The Shrewsbury is a surprisingly lively sword. Due to its light weight, approximately 2 lbs, close balance point of 3.5" from the guard, and long grip, it is an amazingly quick sword to use. As I said, cut-and-thrust swords are not my forte, so I can only say that the sword seems to track quite well in the thrust and is very quick in the cut.
The blade is quite flexible and can be bent out of line to a ridiculous degree and return to true, indicating a decent heat treatment. Unfortunately, the Shrewsbury with its dramatic profile taper and rather slender blade was obviously designed more for the thrust than the cut. As such, the blade is far more flexible than it ought to be...
While thrusting the sword through a thick, dense foam archery target, I could feel the blade wanting to 'fold'. The blade actually thrusts okay, though not great. Had Windlass made the blade thicker or left it a bit harder it would have been much better suited to its intended purpose.
As it is, it is just barely adequate for thrusting work, and I'm sure a true cut-and-thrust enthusiast would have even lower regard for its abilities.
On the positive side, despite its narrow pointy blade, the Shrewsbury cuts surprisingly well. I didn't try the soaked newspaper this time around, but the sword sails easily through water filled milk jugs and 2 liter soda bottles. If you are a casual backyard cutter, the Shrewsbury, while not the ideal cutter, can still provide some cutting fun.
The sword, having a threaded nut assembly, will tend to loosen up with use, but it takes quite a while and is easily remedied with a thick piece of leather or rubber and a pair of vice grips (this is the only effective ways of gripping the round capstan nut).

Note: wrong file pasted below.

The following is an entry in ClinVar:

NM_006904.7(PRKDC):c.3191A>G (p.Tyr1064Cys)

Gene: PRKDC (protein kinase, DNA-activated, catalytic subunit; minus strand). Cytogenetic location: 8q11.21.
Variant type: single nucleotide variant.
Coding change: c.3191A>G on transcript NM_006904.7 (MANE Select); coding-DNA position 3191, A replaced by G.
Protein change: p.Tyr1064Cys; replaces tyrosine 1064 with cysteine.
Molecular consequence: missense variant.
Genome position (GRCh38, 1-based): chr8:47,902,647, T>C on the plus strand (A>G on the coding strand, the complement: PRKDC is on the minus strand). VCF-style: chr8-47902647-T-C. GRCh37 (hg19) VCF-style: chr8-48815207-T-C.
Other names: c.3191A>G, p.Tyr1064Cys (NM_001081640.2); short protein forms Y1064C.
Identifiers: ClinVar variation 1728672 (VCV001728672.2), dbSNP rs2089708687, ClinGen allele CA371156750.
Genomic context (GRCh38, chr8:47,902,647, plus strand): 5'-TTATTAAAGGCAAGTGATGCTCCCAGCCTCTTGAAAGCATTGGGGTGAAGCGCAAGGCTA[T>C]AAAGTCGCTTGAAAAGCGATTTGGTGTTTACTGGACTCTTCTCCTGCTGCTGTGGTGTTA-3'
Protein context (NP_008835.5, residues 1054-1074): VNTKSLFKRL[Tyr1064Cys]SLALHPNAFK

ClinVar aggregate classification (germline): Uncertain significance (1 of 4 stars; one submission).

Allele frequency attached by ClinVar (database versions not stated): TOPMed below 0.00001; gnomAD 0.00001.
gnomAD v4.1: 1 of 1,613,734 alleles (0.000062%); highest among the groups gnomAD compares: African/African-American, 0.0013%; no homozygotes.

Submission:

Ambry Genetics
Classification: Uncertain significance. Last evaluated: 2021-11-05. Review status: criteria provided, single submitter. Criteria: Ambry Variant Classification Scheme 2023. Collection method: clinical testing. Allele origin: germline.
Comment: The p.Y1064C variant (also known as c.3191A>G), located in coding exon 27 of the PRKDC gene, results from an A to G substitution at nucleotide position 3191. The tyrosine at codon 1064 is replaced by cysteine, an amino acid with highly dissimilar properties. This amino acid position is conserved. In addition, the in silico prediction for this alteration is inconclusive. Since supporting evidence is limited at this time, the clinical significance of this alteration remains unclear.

Though the Shrewsbury has a very slender, elegant and almost delicate appearance, it has held up quite well over the course of many cutting sessions, with only a few turns of the vice grip to snug down the hilt. The blade has not bent and this affordable sword holds an edge well.
The Shrewsbury is a bit unusual. The sharply-tapered, narrow blade and close-to-the-hilt balance point seem perfect for thrusts, but the blade's flexibility keep it from functioning well in this manner. On the other hand, despite having handling characteristics biased toward thrusting, it actually cuts soft targets quite well.
The Shrewsbury is a fun light target cutter with modest thrusting ability and would certainly be acceptable for practicing solo, non-contact cut-and-thrust forms.
I can honestly recommend this affordable sword to those beginners who want an attractive display and/or forms practice sword at a very reasonable price, though I think that a serious student would outgrow it rather quickly.
Those looking for a serious cut-and-thrust piece should look elsewhere.
I really like handling the Shrewsbury in a practice setting as it feels wonderfully light and agile in the hand, and there's no question, it is as well fitted and finished as one can reasonably expect from cheap swords in this price range, and it is a sleek and attractive looking sword.
If it were priced at $200-300USD, I couldn't comfortably recommend it, due entirely to the overly-flexible blade; however, at its current bargain basement price, it's actually pretty nice, especially as a light duty cutter.
With a stiffer blade, I'd easily give the sword a 5 out of 5 rating. Since that isn't the case, I'd say it's a decent 'beginner's' sword.
I hope this information on the most affordable sword has been helpful. To return to Medieval Swords from Could This be the Most Affordable Sword?, click here.